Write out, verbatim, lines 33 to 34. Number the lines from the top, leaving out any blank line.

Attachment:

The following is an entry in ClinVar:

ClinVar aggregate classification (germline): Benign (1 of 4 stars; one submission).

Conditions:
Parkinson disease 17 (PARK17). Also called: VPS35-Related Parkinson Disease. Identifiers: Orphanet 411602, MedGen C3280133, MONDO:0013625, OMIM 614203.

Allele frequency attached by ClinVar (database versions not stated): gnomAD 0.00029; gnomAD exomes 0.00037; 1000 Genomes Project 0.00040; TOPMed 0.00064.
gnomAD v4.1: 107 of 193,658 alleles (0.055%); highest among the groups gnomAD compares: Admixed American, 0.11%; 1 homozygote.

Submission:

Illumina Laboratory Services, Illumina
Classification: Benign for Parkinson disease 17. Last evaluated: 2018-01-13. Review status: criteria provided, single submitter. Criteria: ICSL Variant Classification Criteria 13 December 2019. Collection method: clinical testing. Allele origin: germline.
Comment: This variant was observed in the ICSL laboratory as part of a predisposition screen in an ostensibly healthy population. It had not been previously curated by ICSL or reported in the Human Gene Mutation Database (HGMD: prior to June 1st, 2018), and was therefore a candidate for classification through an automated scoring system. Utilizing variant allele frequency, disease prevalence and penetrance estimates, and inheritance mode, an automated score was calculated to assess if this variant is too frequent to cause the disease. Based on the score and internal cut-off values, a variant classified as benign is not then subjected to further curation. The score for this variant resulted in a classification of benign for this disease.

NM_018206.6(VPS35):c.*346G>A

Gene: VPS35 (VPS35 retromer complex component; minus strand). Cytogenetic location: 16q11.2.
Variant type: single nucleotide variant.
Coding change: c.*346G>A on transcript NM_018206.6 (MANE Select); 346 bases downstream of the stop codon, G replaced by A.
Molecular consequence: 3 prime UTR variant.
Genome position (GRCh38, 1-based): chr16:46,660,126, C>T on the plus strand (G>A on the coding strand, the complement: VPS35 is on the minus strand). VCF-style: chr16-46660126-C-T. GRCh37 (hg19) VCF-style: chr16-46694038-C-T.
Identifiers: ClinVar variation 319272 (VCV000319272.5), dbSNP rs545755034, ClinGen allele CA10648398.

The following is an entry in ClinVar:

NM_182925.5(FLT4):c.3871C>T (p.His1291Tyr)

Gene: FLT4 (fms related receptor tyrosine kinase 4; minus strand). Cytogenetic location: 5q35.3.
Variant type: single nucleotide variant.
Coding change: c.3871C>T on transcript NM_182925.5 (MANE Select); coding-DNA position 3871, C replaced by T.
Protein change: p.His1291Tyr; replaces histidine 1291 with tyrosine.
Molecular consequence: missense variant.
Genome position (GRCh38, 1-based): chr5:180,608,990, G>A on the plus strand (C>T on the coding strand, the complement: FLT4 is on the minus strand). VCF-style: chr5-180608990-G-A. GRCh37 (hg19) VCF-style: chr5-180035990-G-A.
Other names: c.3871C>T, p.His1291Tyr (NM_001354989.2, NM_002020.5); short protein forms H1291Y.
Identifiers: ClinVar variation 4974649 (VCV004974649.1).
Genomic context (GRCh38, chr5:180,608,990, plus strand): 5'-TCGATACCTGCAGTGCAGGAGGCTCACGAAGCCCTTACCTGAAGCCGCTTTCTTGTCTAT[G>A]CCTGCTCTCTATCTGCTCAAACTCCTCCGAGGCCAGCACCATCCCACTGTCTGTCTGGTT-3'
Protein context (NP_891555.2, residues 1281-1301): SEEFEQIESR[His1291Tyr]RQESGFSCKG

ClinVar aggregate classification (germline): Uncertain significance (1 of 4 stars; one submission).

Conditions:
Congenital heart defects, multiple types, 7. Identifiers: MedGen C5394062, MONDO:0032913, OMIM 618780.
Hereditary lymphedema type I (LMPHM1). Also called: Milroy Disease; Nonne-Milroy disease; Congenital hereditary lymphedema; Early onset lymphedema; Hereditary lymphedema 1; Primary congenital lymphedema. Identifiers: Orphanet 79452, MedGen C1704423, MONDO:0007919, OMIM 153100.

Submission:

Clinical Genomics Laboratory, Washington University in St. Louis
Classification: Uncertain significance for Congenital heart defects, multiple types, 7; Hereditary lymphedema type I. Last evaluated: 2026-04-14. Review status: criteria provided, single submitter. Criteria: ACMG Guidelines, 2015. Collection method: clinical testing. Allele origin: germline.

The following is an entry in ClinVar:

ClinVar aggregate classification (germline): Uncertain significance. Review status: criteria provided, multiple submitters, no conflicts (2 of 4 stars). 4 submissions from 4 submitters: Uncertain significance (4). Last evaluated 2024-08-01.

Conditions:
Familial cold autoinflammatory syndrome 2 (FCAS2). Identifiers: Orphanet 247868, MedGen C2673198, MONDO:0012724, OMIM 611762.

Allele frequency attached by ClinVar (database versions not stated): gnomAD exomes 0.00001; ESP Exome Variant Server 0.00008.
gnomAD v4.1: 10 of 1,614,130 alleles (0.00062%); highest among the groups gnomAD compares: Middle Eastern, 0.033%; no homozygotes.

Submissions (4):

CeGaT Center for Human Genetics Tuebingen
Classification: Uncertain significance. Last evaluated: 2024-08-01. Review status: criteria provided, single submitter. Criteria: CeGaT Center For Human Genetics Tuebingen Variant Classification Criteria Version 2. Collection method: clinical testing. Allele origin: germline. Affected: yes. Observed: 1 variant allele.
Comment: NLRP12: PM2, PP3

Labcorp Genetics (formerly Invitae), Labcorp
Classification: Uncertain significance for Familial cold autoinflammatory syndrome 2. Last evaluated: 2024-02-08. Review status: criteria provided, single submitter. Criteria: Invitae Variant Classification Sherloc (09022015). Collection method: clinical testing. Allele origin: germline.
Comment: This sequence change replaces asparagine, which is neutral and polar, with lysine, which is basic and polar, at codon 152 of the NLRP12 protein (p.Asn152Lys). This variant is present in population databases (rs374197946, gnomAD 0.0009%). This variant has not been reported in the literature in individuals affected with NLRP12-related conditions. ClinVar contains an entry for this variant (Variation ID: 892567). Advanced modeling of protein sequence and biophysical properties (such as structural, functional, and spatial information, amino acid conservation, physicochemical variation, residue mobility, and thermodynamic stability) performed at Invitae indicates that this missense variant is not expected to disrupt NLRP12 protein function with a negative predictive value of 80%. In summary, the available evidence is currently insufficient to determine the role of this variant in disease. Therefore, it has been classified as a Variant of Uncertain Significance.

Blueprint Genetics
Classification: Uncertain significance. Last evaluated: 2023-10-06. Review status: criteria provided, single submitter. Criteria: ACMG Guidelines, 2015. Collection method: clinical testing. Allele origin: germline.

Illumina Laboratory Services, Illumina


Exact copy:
Hereditary lymphedema type I (LMPHM1). Also called: Milroy Disease; Nonne-Milroy disease; Congenital hereditary lymphedema; Early onset lymphedema; Hereditary lymphedema 1; Primary congenital lymphedema. Identifiers: Orphanet 79452, MedGen C1704423, MONDO:0007919, OMIM 153100.

Submission: